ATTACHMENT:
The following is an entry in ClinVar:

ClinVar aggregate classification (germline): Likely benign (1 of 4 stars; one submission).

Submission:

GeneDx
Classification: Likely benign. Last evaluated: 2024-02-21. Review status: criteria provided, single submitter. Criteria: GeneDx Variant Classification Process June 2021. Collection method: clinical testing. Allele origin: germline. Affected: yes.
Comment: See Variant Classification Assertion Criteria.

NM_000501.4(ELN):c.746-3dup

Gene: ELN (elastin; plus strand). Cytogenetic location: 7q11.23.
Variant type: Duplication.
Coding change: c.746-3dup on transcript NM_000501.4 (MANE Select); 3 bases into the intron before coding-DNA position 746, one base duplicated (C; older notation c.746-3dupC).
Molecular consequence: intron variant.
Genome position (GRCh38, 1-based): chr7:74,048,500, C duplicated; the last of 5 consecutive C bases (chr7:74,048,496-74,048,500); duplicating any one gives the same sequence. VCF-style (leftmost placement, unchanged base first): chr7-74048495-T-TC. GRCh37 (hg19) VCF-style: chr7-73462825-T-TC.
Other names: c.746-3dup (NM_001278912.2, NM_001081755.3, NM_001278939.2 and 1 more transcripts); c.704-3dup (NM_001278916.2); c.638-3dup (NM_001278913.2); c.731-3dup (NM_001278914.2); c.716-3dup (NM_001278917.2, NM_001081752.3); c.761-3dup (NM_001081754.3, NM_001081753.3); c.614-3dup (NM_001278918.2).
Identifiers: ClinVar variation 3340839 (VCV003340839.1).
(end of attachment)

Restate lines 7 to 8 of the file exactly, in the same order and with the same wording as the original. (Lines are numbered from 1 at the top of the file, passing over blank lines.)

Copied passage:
NM_000501.4(ELN):c.746-3dup

Gene: ELN (elastin; plus strand). Cytogenetic location: 7q11.23.